Institute for Justice and Democracy in Haiti

Efforts to protect Haitians from exploitation must continue

By Jacqueline Charles, Miami Herald

PORT-AU-PRINCE — A quake-struck Haiti may still be recovering from the earthquake, but that doesn’t mean efforts to protect children and adults from exploitation should stop.

That was the message from the U.S. human-trafficking czar, Ambassador Luis CdeBaca, as he visited Haiti Wednesday in hopes of keeping the spotlight on the need to protect Haitians from trafficking.

CdeBaca met with Haitian officials from the ministry of social affairs as well as Prime Minister Jean-Max Bellerive. He also visited Foyer Lakay, an all-boys shelter and a safe space for kids run by Save the Children.

During a tour of the shelter, CdeBaca said he was “very impressed” with the facility and how street kids — who were once exploited — are now learning vocational skills such as sewing and electrical work.

Later, he watched with delight as 3-year olds sang and danced in a circle underneath a tent not far from congested downtown. At the entrance of the safe space were pieces of yellow paper illustrating children’s rights.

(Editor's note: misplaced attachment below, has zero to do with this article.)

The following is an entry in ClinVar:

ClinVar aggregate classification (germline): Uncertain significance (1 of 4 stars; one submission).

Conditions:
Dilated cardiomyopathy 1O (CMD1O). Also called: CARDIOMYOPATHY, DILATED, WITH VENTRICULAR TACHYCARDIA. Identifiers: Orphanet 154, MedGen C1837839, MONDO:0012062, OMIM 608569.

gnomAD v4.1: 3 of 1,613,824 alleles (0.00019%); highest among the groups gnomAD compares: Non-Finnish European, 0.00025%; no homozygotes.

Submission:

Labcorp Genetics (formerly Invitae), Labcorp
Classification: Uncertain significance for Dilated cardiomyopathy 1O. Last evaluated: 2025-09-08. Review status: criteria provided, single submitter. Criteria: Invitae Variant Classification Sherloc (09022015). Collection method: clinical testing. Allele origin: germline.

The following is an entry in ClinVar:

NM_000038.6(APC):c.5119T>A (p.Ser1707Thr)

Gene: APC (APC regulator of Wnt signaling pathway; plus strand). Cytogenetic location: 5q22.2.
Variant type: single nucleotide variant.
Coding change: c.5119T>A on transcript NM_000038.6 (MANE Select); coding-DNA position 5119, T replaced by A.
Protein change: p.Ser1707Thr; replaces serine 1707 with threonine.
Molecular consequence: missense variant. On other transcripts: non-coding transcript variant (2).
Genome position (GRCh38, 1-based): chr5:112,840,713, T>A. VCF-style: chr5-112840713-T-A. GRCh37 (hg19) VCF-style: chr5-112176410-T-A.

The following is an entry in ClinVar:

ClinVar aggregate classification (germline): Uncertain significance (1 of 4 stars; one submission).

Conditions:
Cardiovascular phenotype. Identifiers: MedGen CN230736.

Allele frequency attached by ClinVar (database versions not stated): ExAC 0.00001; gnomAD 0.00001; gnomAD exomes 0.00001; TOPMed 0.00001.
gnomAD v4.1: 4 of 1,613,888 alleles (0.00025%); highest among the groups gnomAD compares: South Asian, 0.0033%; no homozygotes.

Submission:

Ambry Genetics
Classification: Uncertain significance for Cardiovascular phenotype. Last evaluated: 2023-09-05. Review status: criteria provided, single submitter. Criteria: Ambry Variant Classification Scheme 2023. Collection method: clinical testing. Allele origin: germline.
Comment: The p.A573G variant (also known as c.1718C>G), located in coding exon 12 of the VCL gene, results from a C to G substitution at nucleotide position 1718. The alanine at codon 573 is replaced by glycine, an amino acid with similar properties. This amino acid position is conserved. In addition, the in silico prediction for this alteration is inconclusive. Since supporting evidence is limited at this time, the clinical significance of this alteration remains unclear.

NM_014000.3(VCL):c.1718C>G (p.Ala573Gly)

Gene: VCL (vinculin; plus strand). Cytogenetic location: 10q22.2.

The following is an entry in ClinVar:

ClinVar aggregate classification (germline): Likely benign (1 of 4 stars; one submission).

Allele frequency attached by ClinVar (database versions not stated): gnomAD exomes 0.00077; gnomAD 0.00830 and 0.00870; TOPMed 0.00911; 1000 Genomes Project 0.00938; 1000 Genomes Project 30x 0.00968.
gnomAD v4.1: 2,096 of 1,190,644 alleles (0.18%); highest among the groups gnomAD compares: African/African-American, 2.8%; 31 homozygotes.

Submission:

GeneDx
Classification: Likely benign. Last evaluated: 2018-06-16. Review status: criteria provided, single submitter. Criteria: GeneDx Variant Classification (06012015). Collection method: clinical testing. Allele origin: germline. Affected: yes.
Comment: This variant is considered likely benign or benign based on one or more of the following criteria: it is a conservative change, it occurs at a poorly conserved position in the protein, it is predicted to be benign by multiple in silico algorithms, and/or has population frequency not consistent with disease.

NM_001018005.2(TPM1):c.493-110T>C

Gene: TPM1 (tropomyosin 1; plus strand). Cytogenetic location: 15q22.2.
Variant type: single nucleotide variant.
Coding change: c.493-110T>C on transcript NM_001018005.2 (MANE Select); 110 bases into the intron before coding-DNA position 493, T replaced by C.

CdeBaca said while a lot of attention has been shed on the controversial and accepted practice of child servitude here known as restavek, he wanted to focus the issue of human trafficking, as outlined in the State Department’s annual Trafficking in Person’s report.

“Child slavery especially restaveks is a big problem, but it’s not the only problem,” he said. For example, Haitian adults are at times held in servitude for prostitution,

Prior to the Jan. 12 earthquake, Haiti had signed a UN protocol to protect persons from trafficking and the country was working on making it illegal.

The fight needs to continue, he said.

“The fact that Haiti ratified the UN protocol that protects people from all forms of modern slavery was a big step, an encouraging step,” he said. “Now the hard work needs to start: rescuing victims and prosecuting abusive bosses.”

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